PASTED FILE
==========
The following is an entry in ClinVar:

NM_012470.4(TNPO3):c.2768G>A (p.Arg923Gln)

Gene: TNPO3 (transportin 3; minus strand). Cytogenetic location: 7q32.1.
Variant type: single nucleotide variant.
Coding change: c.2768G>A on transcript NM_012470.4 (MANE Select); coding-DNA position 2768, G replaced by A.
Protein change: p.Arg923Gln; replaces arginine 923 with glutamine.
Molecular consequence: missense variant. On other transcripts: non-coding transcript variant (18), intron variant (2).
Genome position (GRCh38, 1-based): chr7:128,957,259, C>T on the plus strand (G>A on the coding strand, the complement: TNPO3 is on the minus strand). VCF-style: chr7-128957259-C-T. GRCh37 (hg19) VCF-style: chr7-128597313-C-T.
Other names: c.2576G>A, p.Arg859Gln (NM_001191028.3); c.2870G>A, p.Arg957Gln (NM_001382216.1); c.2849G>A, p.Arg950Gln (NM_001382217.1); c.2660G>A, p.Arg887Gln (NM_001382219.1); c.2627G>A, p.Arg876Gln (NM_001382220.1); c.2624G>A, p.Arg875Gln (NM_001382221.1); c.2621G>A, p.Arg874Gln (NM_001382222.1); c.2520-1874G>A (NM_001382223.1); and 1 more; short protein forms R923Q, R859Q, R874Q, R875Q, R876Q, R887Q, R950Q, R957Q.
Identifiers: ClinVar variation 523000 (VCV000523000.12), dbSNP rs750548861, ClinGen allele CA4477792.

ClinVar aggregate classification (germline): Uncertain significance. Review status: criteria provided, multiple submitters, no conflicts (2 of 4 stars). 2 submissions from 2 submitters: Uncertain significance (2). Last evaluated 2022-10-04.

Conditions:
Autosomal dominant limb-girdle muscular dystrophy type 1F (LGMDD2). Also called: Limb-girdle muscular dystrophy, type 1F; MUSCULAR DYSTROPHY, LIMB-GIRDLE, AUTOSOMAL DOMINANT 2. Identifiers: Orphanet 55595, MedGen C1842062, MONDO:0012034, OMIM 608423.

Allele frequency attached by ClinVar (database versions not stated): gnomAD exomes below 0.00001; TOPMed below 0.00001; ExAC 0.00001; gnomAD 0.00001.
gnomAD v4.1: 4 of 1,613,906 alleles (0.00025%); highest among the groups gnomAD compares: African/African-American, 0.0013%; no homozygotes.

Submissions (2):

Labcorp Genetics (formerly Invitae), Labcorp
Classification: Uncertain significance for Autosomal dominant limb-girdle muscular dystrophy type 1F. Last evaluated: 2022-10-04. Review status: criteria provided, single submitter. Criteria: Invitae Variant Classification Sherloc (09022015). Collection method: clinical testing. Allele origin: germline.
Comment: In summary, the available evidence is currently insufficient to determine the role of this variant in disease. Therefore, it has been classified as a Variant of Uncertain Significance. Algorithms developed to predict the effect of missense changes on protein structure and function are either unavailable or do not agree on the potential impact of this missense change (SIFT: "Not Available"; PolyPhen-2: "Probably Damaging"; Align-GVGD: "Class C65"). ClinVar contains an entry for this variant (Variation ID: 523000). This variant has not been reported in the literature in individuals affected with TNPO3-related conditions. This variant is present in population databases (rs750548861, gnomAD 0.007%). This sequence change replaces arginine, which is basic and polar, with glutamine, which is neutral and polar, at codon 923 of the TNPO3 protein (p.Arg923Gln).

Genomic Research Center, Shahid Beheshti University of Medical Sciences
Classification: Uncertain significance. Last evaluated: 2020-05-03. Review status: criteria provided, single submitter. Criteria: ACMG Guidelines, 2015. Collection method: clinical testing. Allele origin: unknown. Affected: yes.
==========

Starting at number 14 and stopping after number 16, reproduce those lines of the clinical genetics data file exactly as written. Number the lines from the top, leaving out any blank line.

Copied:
Allele frequency attached by ClinVar (database versions not stated): gnomAD exomes below 0.00001; TOPMed below 0.00001; ExAC 0.00001; gnomAD 0.00001.
gnomAD v4.1: 4 of 1,613,906 alleles (0.00025%); highest among the groups gnomAD compares: African/African-American, 0.0013%; no homozygotes.

Submissions (2):